Democratic gubernatorial hopeful Cynthia Nixon marched alongside striking Columbia University graduate students on Monday, but her time on the protest line was mostly spent answering questions about releasing her income taxes, film and TV tax credit programs and other topics.
Nixon promised to release her taxes, saying they were “complicated.”
“I think I file in nine different states,” she said. “They’ll be out this week.”
The “Sex and the City” star also said she has “no interest in getting rid of the film and [TV] tax credit” program, despite her recent comments questioning its usefulness.
Columbia’s graduate students, who are members of the United Automobile Workers union, started the strike last week — angry that the university has refused to bargain with them.
“These graduate students have overwhelmingly voted to unionize,” Nixon told reporters. “Everyone deserves the right to collective bargaining to advocate for their own wages and benefits.”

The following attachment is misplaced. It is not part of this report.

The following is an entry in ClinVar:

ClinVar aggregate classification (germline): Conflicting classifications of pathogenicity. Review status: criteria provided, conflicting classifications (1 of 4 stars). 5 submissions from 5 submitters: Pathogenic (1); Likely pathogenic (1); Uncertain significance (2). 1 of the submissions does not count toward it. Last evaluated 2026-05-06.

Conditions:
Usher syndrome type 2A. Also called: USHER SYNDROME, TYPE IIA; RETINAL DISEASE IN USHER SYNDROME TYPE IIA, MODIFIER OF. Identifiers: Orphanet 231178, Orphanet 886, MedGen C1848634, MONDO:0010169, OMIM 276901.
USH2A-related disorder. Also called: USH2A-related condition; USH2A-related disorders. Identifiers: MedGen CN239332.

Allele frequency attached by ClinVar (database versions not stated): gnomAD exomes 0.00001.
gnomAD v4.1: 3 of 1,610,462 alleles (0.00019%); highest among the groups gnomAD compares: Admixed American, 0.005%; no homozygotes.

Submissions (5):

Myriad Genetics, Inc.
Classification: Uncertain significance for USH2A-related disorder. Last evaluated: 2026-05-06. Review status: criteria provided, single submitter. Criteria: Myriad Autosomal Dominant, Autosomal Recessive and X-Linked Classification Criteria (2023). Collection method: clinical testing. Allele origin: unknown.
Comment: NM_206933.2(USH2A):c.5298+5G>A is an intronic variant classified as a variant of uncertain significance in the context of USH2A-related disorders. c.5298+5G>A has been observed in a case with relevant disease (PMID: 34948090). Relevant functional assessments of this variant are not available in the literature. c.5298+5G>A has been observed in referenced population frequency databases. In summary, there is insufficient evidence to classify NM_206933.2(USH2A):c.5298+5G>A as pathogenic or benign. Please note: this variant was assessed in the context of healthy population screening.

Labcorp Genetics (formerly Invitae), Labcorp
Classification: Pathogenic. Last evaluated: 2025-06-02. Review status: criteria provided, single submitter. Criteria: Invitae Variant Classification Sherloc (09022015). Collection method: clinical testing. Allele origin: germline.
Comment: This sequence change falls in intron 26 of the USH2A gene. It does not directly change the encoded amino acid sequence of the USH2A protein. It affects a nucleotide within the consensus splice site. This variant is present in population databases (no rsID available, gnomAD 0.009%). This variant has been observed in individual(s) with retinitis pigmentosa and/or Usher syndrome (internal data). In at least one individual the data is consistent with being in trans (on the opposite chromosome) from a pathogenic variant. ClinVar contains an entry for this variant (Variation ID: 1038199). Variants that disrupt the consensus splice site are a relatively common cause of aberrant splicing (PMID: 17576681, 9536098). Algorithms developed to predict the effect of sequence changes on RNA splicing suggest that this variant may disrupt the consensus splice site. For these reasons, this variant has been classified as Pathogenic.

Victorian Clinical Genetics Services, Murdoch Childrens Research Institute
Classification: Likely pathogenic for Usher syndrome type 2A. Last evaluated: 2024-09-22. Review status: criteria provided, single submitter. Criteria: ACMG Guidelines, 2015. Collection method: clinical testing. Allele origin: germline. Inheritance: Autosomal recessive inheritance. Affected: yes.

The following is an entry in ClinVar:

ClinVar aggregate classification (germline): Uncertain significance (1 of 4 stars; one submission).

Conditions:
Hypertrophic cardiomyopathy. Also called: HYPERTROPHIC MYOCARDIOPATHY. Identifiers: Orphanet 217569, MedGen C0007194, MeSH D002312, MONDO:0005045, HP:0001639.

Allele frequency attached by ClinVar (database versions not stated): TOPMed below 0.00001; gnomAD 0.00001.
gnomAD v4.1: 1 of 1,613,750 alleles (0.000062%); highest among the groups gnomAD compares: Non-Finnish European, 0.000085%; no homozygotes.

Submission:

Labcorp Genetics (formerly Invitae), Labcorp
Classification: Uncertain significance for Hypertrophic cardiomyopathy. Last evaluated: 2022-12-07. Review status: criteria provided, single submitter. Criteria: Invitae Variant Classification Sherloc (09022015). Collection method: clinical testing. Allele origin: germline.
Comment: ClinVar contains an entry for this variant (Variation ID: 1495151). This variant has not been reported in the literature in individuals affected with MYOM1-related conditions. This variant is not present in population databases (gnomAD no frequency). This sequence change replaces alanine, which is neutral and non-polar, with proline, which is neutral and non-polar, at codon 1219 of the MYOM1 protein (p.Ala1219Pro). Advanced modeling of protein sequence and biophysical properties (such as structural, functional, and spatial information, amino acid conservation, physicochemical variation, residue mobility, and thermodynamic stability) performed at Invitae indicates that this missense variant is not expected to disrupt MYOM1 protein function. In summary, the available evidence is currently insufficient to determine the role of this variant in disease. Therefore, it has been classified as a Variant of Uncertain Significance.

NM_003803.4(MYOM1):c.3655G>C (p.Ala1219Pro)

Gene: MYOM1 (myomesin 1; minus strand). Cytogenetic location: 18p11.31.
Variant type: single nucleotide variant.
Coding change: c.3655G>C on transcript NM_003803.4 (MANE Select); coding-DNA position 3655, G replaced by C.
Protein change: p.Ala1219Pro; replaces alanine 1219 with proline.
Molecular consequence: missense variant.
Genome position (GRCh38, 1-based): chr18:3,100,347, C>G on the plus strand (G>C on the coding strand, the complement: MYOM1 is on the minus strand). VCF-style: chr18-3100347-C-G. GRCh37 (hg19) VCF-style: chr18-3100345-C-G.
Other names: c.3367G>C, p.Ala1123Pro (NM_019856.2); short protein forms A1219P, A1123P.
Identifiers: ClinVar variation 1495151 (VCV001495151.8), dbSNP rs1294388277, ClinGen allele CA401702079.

Monday was the last scheduled day of the strike. Union organizer Olga Brudastova, a teaching assistant, said they are ready to strike again if Columbia does not come to the bargaining table.
“We have long supported unions and have more than a dozen collective bargaining agreements with unions representing thousands of university employees,” said Caroline Adelman, a spokeswoman for the university. “But we believe that student teaching and research assistants who come to Columbia for an education are not ‘employees’ under the law.”